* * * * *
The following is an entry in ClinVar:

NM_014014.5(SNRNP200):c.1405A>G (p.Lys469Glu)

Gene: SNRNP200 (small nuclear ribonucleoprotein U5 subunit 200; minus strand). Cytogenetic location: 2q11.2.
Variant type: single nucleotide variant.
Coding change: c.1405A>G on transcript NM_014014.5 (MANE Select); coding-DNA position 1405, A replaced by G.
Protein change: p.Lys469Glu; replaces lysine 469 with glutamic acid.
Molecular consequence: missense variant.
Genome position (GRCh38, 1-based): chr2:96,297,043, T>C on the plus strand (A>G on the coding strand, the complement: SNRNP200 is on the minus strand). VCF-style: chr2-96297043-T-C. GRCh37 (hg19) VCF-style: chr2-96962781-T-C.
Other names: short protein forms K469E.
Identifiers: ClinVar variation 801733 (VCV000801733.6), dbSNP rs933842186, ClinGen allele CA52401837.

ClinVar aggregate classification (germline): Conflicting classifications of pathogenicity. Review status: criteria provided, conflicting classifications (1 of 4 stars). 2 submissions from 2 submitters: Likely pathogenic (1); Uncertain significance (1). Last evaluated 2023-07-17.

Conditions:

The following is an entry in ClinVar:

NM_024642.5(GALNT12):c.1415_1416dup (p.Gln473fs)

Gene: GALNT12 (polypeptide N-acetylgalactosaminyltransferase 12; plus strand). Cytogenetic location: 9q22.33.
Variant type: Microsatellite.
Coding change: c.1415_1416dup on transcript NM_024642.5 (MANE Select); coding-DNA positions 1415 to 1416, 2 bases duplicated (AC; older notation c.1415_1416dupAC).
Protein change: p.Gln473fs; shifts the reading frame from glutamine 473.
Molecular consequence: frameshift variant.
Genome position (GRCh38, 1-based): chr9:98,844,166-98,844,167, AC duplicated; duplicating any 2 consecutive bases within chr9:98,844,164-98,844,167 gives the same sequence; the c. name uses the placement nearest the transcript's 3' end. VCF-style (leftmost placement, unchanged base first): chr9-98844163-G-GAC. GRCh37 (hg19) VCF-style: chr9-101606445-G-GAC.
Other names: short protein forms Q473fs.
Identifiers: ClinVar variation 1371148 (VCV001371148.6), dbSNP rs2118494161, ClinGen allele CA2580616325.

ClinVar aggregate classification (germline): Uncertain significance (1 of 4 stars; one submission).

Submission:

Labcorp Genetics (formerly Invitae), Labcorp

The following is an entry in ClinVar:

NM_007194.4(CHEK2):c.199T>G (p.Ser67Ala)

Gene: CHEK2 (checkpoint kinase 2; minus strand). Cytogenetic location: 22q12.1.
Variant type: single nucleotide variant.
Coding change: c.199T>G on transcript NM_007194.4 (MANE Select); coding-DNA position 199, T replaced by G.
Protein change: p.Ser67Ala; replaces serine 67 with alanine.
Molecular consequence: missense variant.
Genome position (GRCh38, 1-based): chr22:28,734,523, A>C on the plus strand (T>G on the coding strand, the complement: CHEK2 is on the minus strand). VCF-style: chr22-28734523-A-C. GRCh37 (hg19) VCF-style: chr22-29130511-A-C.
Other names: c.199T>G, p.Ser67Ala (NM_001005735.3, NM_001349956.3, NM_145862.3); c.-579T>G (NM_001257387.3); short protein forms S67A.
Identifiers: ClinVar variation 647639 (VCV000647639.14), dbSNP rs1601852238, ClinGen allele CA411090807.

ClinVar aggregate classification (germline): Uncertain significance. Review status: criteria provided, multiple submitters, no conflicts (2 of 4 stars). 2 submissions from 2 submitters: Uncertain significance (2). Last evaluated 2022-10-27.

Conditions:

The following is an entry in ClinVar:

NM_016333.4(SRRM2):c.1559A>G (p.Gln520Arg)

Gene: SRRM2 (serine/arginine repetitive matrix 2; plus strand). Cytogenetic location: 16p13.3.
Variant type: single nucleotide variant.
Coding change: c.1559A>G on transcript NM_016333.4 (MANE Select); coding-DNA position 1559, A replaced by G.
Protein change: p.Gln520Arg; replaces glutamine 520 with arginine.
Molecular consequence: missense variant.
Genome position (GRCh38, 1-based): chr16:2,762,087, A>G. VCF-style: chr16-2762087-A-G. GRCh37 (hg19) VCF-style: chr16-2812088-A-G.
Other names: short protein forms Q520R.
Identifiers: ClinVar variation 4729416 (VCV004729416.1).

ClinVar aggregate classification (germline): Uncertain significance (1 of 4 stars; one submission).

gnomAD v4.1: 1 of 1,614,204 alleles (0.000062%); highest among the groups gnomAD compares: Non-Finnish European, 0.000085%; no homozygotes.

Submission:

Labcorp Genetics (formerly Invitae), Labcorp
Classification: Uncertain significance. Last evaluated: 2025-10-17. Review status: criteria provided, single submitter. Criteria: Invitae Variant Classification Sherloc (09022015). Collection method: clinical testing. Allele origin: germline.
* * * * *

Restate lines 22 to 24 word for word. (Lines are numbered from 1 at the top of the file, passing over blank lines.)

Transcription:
Identifiers: ClinVar variation 1371148 (VCV001371148.6), dbSNP rs2118494161, ClinGen allele CA2580616325.

ClinVar aggregate classification (germline): Uncertain significance (1 of 4 stars; one submission).

Submission: